A Way to End Gridlock: Act Incrementally
Omnibus bills contain so many diverse elements that they overwhelm the legislative process
THE collapse of President Clinton's legislative agenda at the end of this Congress ought to ring the death knell for a notorious legislative gorilla known as the omnibus bill.
For almost two decades, this has been the primary vehicle to address major issues. It won't work anymore. Congress should immediately break big issues into small and discrete pieces and tackle them one piece at a time.
Such critical issues as health care, government reorganization, and telecommunications, packaged as omnibus bills in this Congress, all fell victim to their own gargantuan size and complexity. The crime bill nearly suffered the same fate. All were packed with so many diverse elements that they overwhelmed the legislative process.
The modern omnibus bill was born out of the budget process created in 1974 to give Congress more influence over national fiscal policy. Two legislative instruments were created: budget resolutions and budget reconciliation.
Later, President Carter used omnibus legislation to reshape energy policy. Congress depended on it to pass huge appropriations necessary to keep the government funded beyond each fiscal year. Then-Rep. Trent Lott (R) of Mississippi applied the acronym BOMB (Bloated Omnibus Money Bills) to these monstrosities. President Reagan turned omnibus bills into an art form by using them as the principal vehicles for tax cuts and deficit reduction. Even he realized their folly, slamming one to the podium during a State of the Union address and vowing never to sign another.
Omnibus bills once served a purpose. They provided a mechanism for dealing with difficult issues. They were based on a system in which consensus and compromise were the passwords for progress. They circumvented jurisdictional disputes among committees and provided cover for items that, on their own, would never pass. They also gave rise to the drumbeat for a presidential line-item veto.
The expediency of the catch-all bill is alluring. But expediency seldom brings credit or productivity to our legislative process. Never has that been more evident than in the 103rd Congress.
President Clinton's omnibus health-care initiative responded to the public enthusiasm for change in health-care delivery. But in its size and scope, it denied the public the opportunity to address issues individually or influence each of the provisions of health-care reform separately.
The public's insistence on congressional action is not necessarily inconsistent with the public's distrust of the Congress to act in their best interest when - as in the case of health care - change is offered in an all-or-nothing, take-it-or-leave-it 1,300-page opus. No different was the reaction to the president's information superhighway program: too much, too fast, all at once.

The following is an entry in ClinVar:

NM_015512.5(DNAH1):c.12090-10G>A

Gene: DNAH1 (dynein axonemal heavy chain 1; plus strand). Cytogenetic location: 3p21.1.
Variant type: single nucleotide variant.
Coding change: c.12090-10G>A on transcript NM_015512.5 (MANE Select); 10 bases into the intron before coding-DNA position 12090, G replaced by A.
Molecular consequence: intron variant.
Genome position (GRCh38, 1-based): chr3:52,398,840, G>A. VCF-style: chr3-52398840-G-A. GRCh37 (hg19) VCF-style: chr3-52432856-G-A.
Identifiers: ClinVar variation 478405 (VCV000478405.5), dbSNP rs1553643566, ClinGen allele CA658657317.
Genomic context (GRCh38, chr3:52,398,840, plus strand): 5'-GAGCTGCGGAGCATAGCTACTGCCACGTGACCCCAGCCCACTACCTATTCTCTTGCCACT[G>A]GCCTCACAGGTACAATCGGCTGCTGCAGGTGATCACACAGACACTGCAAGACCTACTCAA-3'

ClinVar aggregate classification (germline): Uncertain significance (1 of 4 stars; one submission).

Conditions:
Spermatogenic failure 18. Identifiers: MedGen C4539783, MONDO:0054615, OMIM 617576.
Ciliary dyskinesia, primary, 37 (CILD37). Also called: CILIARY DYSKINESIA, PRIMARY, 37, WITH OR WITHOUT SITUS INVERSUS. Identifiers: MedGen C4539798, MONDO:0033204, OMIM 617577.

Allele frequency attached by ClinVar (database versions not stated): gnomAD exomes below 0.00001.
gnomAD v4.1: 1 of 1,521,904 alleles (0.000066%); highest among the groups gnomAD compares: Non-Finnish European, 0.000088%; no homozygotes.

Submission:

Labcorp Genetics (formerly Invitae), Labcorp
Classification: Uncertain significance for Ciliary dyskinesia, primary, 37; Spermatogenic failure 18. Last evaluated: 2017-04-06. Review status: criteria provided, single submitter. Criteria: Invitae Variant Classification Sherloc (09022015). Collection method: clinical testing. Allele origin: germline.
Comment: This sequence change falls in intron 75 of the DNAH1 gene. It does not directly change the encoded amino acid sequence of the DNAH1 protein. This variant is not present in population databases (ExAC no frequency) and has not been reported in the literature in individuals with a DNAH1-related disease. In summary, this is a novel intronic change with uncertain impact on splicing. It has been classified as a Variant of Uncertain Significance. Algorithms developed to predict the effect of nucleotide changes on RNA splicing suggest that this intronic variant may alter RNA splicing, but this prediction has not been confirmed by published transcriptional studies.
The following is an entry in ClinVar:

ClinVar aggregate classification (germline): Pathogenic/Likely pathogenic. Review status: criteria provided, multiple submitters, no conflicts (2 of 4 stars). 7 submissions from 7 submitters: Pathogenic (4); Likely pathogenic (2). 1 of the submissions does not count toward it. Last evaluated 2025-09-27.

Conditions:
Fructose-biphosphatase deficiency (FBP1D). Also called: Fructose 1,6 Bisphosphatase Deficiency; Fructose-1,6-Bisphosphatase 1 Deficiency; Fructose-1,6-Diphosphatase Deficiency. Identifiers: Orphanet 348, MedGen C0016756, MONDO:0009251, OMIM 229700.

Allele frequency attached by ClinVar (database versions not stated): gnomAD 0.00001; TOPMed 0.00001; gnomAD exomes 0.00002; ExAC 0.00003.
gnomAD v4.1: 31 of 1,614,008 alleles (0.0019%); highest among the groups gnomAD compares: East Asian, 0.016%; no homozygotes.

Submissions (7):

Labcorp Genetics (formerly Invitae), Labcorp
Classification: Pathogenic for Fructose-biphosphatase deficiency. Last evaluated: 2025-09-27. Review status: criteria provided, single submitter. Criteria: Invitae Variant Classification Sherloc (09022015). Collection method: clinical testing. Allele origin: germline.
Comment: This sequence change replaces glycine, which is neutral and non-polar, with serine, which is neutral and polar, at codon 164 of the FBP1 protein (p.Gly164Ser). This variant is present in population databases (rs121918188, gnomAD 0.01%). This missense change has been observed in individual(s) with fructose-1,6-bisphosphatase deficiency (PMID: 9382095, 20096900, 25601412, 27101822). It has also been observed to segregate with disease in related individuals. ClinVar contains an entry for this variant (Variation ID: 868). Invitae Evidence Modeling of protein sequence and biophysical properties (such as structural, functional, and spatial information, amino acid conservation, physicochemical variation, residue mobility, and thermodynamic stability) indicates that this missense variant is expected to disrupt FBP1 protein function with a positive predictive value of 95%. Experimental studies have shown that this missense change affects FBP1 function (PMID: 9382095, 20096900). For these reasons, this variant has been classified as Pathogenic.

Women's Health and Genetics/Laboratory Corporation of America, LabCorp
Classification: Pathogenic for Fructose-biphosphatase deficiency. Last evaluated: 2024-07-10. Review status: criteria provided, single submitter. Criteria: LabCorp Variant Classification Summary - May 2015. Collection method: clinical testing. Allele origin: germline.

An incremental approach to issues, large and small, gives people and legislators a sense of participation and greater satisfaction with the outcome. It is no accident that bills introduced in Congress are, on average, only 10 pages long.
This approach addresses today's angry political mood. Many voters feel insecure economically and adrift. They want change yet are frightened by too much change. They want to pick and choose and have issues dealt with in terms they understand.
Omnibus bills give opponents a road map to sidetrack an overstuffed bill. By attacking certain provisions in the crime bill, the Republicans came close to killing a bill that the public otherwise supported. If the crime bill had been handled in packages of separate measures dealing with different aspects of crime, public unease could have been allayed - and the Republican assault effectively blunted. The key provisions could not have been held hostage by those for which public support was shaky.
Some of the most notable achievements of Congress have been the results of an incremental approach to policymaking. We learned that lesson well with civil rights and Social Security reform. Step-by-step action on those issues produced solid progress over time and eventually brought landmark results. Congress tackled civil rights over an 11-year period, beginning with the Civil Rights Act of 1957, followed by more significant changes in 1960, 1964, 1965, and 1968. The history of Social Security is similar. Coverage was expanded and fiscal integrity maintained over four decades of change.
Omnibus legislation reflects the ongoing conflict between the marketing of political ideas and the formation of national policies and programs. An idea provides instant gratification; the legislative process does not. It is dangerous and ultimately self-destructive for Congress or the president to try to create a national consensus through grandstanding chunks of legislation. It is time to relegate omnibus bills to the legislative dustbin and achieve results one step at a time. The Opinion/Essay Page welcomes manuscripts. Authors of articles we accept will be notified by telephone. Authors of articles not accepted will be notified by postcard. Send manuscripts to Opinions/Essays, One Norway Street, Boston, MA 02115, by fax to 617 -450-2317, or by Internet E-mail to OPED@RACHEL.CSPS.COM.